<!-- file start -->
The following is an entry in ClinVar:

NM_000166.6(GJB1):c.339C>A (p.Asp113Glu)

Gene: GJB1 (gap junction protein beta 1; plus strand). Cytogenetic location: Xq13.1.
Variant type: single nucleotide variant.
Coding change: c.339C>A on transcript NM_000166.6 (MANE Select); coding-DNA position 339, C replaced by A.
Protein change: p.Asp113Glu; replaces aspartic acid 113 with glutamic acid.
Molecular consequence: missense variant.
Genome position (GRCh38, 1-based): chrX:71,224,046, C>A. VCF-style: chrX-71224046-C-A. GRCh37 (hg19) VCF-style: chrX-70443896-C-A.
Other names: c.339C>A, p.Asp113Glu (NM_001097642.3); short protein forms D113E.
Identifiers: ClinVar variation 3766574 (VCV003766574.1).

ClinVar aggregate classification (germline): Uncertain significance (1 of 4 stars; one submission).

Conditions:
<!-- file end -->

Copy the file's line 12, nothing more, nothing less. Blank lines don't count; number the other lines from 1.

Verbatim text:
Conditions: